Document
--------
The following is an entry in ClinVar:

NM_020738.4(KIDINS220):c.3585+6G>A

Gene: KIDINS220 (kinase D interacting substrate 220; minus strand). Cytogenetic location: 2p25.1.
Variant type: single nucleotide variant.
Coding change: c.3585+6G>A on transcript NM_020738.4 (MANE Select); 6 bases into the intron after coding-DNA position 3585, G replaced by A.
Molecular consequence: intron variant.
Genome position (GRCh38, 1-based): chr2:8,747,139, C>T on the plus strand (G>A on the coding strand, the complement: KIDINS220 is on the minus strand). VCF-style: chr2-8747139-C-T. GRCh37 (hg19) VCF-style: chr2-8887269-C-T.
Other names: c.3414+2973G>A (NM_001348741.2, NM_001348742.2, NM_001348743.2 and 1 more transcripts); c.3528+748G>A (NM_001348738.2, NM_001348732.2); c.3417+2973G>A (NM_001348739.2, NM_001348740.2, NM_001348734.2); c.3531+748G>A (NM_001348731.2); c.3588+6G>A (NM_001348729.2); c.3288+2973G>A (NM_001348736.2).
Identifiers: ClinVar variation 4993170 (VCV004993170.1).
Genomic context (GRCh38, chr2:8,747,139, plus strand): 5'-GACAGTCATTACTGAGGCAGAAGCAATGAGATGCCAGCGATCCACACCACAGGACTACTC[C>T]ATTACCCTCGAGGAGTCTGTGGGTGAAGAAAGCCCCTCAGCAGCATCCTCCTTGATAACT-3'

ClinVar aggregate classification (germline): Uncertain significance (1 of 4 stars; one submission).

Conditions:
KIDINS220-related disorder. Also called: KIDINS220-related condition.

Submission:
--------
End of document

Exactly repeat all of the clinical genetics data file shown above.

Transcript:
The following is an entry in ClinVar:

NM_020738.4(KIDINS220):c.3585+6G>A

Gene: KIDINS220 (kinase D interacting substrate 220; minus strand). Cytogenetic location: 2p25.1.
Variant type: single nucleotide variant.
Coding change: c.3585+6G>A on transcript NM_020738.4 (MANE Select); 6 bases into the intron after coding-DNA position 3585, G replaced by A.
Molecular consequence: intron variant.
Genome position (GRCh38, 1-based): chr2:8,747,139, C>T on the plus strand (G>A on the coding strand, the complement: KIDINS220 is on the minus strand). VCF-style: chr2-8747139-C-T. GRCh37 (hg19) VCF-style: chr2-8887269-C-T.
Other names: c.3414+2973G>A (NM_001348741.2, NM_001348742.2, NM_001348743.2 and 1 more transcripts); c.3528+748G>A (NM_001348738.2, NM_001348732.2); c.3417+2973G>A (NM_001348739.2, NM_001348740.2, NM_001348734.2); c.3531+748G>A (NM_001348731.2); c.3588+6G>A (NM_001348729.2); c.3288+2973G>A (NM_001348736.2).
Identifiers: ClinVar variation 4993170 (VCV004993170.1).
Genomic context (GRCh38, chr2:8,747,139, plus strand): 5'-GACAGTCATTACTGAGGCAGAAGCAATGAGATGCCAGCGATCCACACCACAGGACTACTC[C>T]ATTACCCTCGAGGAGTCTGTGGGTGAAGAAAGCCCCTCAGCAGCATCCTCCTTGATAACT-3'

ClinVar aggregate classification (germline): Uncertain significance (1 of 4 stars; one submission).

Conditions:
KIDINS220-related disorder. Also called: KIDINS220-related condition.

Submission: